At the core of myth is a blend of misinterpretation, obscuring ignorance, and yet clear apprehension, but what is most relevant about mythology is none of these.  True, myths are built out of ignorance, often due in part to the complexity of the subject matter at their cores, and, true, myths are a kind of misinterpretation of that subject matter.  On the other hand, and importantly, also true is that myths encapsulate some degree of understanding of what they represent -- otherwise they'd be far less compelling than they are.  What is most relevant about myths, however, is exactly what makes them most compelling: myths are culturally relevant narratives that simplify complex or unclear phenomena and that speak to people at the level of their psychological needs.  Narratives of this kind, though, are exactly what religions provide for people, and it is therefore precisely this observation that illustrates why God, at the center of so many religious beliefs, is a mythological construct.
This isn't far from the view of a theistic apologist like Karen Armstrong.  The main difference is that Armstrong allows more understanding and knowledge to mythology.  But they're both wrong.  There's a lot of scholarly debate about just what myth is, and at best Lindsay is addressing only a subset of the material.  It's not even sure how much the ancients believed their myths.  Some scholars argue that at least some myths encode not ignorance, but knowledge about the world, perhaps to keep it esoteric.  But it ill becomes Lindsay to dismiss ignorance, since everyone is ignorant of more than they know, including Lindsay.  Indeed, "ignorance" and "superstition" are both religious concepts.  Especially going by the mythos of Modern Science, everyone today is an ignorant savage compared to those who will follow us in centuries to come.  He has, as far as I can tell from what I've read of the book so far, a rather backward conception of religion, as a bunch of silly stories invented to keep the rabble happy and controlled.  It appears that he hopes to fill the shoes of the elites who developed religion for that purpose in the first place.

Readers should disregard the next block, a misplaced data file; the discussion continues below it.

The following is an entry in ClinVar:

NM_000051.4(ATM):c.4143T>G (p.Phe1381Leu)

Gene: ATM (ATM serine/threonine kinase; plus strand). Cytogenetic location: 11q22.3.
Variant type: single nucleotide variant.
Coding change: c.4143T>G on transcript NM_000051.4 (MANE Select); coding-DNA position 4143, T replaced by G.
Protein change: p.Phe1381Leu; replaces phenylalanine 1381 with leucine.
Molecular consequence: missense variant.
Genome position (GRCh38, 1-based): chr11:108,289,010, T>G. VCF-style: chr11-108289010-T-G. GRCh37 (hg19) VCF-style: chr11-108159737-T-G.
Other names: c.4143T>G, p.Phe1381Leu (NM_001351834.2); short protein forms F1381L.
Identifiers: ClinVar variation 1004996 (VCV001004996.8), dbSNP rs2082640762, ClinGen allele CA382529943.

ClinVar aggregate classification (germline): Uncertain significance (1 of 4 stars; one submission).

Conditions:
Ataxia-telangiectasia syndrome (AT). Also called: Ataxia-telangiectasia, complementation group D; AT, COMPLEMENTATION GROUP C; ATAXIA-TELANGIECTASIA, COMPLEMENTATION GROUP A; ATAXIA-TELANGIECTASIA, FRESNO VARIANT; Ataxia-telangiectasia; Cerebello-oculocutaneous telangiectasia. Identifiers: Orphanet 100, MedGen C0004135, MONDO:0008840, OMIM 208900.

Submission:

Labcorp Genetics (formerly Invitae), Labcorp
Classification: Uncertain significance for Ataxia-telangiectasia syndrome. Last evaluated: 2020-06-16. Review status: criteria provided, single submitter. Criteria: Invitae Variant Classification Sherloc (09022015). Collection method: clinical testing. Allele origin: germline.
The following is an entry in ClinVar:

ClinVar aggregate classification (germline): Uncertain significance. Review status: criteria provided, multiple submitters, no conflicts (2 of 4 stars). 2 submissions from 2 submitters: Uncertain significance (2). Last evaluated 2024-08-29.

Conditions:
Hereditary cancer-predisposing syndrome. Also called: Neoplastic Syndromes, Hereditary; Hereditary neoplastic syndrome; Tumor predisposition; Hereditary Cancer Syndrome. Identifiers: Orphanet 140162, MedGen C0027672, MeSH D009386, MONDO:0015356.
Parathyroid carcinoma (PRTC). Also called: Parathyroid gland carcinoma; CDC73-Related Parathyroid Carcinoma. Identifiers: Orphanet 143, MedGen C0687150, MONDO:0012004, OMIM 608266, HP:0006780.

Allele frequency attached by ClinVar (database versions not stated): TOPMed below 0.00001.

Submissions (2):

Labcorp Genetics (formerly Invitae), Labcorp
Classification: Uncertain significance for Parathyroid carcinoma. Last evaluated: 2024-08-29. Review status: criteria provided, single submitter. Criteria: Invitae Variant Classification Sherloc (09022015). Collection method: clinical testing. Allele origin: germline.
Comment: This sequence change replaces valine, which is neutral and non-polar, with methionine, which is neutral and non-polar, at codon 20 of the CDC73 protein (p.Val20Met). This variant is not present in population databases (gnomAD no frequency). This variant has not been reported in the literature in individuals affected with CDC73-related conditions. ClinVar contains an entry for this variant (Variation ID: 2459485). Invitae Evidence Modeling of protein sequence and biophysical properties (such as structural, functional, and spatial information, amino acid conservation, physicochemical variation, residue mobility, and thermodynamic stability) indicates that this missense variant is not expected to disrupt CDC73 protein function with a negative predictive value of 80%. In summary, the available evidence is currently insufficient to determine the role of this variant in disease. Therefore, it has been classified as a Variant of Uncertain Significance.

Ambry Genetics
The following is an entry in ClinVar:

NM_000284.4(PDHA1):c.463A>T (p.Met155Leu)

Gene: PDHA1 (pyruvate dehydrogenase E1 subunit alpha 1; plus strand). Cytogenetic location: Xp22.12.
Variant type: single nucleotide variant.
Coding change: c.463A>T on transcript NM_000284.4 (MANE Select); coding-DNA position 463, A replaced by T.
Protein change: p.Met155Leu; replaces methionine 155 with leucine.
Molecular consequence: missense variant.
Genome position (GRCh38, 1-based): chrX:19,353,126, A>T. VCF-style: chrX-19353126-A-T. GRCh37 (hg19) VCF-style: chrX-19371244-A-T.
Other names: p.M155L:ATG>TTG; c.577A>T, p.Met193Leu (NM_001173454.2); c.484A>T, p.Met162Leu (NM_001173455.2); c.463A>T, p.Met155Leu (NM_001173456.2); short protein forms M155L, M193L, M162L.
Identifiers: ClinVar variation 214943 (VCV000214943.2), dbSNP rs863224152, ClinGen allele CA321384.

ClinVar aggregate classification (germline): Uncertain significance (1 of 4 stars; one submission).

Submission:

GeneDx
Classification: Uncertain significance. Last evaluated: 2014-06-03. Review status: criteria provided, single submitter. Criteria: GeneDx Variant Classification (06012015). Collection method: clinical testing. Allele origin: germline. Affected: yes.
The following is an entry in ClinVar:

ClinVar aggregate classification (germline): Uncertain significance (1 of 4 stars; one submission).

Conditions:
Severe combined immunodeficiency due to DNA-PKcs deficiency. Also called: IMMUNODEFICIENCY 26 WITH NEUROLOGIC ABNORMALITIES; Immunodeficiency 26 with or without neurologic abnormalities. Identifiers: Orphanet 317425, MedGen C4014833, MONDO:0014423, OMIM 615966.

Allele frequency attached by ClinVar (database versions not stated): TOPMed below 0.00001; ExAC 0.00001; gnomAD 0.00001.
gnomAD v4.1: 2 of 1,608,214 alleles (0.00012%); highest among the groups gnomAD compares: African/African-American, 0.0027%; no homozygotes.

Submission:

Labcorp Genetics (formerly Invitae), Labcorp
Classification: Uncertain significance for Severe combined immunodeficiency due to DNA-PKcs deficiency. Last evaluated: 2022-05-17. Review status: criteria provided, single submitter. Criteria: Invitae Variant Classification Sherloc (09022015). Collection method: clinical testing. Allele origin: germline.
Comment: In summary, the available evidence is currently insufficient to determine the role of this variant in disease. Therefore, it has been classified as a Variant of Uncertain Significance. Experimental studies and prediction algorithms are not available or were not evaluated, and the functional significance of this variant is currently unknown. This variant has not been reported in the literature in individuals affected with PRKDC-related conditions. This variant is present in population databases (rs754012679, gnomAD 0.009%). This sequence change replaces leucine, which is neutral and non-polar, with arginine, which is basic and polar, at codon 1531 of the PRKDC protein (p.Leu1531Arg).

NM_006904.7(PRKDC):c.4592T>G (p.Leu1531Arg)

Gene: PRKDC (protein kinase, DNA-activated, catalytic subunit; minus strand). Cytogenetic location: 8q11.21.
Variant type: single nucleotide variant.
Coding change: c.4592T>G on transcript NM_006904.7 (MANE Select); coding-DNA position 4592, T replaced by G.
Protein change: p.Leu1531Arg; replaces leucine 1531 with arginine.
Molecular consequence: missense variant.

Take the last sentence I quoted, which has the form of a logical conclusion but isn't one.  First, mythology is only part of any religion, and it's likely that ritual predates mythology.  People create narratives for their own sake, and only rationalize them afterward.  Mythology is a part of epics like the Gilgamesh cycle, the Homeric epics, and the Torah, but only part; and I wouldn't care to pontificate as to their purposes.  In Greek drama, which originated as part of religious festivals, the gods are used as part of the stories, just like the human characters, who are also mythological though not divine.  Myth is part of the backdrop of any human society.

Second, because human beings think narratively, mythic narratives aren't specific to religion.  It's a cliche that nations have their own mythologies, and the United States is no exception: Columbus, who defied superstitious belief in a flat earth to discover America; the Pilgrim Fathers, who fled persecution to build a haven for religious freedom in the New World; the Founding Fathers, who in their wisdom created a new nation devoted to freedom for all men; and so on.  (I know that these are ahistorical; that's the point.)  So does science, not just with heroic tales about the Patriarchs -- all male, naturally -- who defied superstition to bring Man the light of knowledge, of Thomas Huxley totally destroying Bishop Samuel Wilberforce over Evolution in 1860, of Watson and Crick cracking the DNA code by themselves, down to bold cowboy geeks inventing the computer in their garages without a penny of government money -- but with a mythology of the Scientific Method, which bears little or no resemblance to what scientists actually do.  But scientists believe in it, because it speaks to their psychological needs.  The myth of evolution as a linear ascent from lower to higher, dumber to smarter, is also popular among those with Faith in Science.  You might be able to get rid of religion, narrowly and tendentiously defined, but mythology won't be eliminated easily, if at all.

Unwittingly supporting my position, Lindsay declares a little later, "We saw the idea of racism collapse long before the culture started really catching on, a process lamentably still continuing today." This, lamentably, isn't true.  The idea of the oneness of humanity is actually much older and is found in some universalizing religions, but in the late 1800s the "idea of racism" moved from "the culture" to science, where it's comfortably entrenched to this day, along with the "idea of sexism."  Lindsay has degrees in physics and mathematics, but he doesn't know much about history.

If the price of Everybody Is Wrong About God is marked down, I might try reading the whole thing, but so far it isn't promising.  As numerous people have said, including me: the trouble isn't that people are ignorant, it's that they know so much that isn't so.